Public confuse solicitor with client - Assange lawyer
THE PUBLIC often fail to make a distinction between a lawyer and his client, the solicitor representing Julian Assange told the International Bar Association (IBA) conference yesterday. He was speaking at a session on the public perception of lawyers.
This happens at a high level, Mark Stephens of the London firm Finers Stephens Innocent said.
He described how his assistant received a letter from the US state department lawyer, which was released to the press, accusing her of being a member of Wikileaks. This was a matter of serious concern and was taken up on her behalf by the IBA and the Canadian Bar Association. The accusation was not repeated, although it was not retracted, he said.
He said he had been asked to accept a brief from former Libyan leader Muammar Gadafy and had discussed it with the other partners in the firm.
“There is no doubt he needed to be represented and justice needed to be done. He should get the justice he denied to so many.”
However the vote against representing Gadafy was 49 to one.
The other partners decided it was a question of the perception of the firm and that it would give rise to “economic conflict”, he said.
“I think that’s a matter of serious concern. The ‘taxi rank’ principle in the UK, where a barrister is obliged to take any client who can pay in a matter in an area in which he practises, does not exist for solicitors. In the long run, it will affect the negative public perception of lawyers.”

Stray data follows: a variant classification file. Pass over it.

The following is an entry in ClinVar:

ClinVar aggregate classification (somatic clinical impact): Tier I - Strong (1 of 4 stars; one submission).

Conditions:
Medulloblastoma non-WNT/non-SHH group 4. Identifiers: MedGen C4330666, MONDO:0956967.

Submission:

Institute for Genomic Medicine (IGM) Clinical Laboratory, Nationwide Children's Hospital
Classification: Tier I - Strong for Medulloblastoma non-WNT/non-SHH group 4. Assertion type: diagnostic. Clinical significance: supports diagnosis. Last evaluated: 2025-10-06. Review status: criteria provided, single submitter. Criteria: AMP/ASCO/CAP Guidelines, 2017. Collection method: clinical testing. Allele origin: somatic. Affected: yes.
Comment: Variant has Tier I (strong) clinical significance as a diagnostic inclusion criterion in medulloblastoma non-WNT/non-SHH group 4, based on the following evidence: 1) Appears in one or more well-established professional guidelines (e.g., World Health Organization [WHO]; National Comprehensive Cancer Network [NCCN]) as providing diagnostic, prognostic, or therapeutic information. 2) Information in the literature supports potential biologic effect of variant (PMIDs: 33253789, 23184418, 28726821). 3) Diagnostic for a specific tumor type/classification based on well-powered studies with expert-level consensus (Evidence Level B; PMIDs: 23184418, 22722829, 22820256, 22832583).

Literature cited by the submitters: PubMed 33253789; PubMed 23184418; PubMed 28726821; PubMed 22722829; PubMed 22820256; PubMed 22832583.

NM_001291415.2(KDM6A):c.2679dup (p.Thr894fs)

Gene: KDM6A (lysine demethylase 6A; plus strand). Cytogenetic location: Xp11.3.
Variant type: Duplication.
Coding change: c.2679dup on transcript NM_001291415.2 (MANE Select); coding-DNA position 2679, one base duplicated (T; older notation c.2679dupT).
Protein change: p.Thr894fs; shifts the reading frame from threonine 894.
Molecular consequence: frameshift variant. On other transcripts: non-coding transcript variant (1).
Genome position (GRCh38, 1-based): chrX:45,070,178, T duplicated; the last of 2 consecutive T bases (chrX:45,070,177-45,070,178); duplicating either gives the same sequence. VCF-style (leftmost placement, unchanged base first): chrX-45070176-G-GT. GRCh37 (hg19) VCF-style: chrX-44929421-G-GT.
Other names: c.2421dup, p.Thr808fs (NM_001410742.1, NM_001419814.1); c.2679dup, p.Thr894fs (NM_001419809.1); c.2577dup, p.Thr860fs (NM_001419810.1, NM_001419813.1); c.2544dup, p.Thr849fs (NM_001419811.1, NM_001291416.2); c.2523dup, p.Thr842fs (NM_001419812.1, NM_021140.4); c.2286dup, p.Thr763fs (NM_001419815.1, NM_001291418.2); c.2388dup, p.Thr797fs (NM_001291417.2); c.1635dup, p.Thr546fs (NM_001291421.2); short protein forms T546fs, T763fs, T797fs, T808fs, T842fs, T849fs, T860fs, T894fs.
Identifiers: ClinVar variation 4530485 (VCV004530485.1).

Earlier the conference was told that on the rare occasions when torture produced truthful information that could prevent a crime, it came at a very high price.
The UN’s special rapporteur on torture, Juan Mendez, said years of torture in Latin American meant citizens now did not trust the security forces, affecting their ability to fight crime.
Mr Mendez was himself a victim of torture during the Argentinian “dirty war”, held because he had represented political prisoners. He was adopted as one of Amnesty International’s prisoners of conscience at that time.
Since then he has worked with Human Rights Watch, been an adviser on crime prevention to the International Criminal Court and is visiting professor of law at the American University Washington College of Law, as well as working with the UN.
He said there was no evidence that torture would get closer to the truth than conventional interrogation, quoting FBI interrogators who said they could obtain information without violating the US constitution prohibiting torture.
He opposes the use of torture in all circumstances and rejects the argument that it can sometimes save lives.
“Sometimes the information extracted under torture is true, many times it’s not. Often victims will give the information they think the torturer wants, which can send the torturer on a wild goose chase.
“Even if you get good information you pay a very high price for it. In many countries in Latin America, after years of torture, you can’t depend on the security forces to fight crime. They are not dependable and not trusted by the citizens, so they can’t work on detecting and preventing crime because of the years in which they ran amok and tortured people.”
Mr Mendez has argued for a victim-centred approach to fighting torture. “Sometimes the state is willing to stop the torture but not willing to engage with the victims. We must always insist on the right of victims to participate in inquiries and the design of reparations programmes.”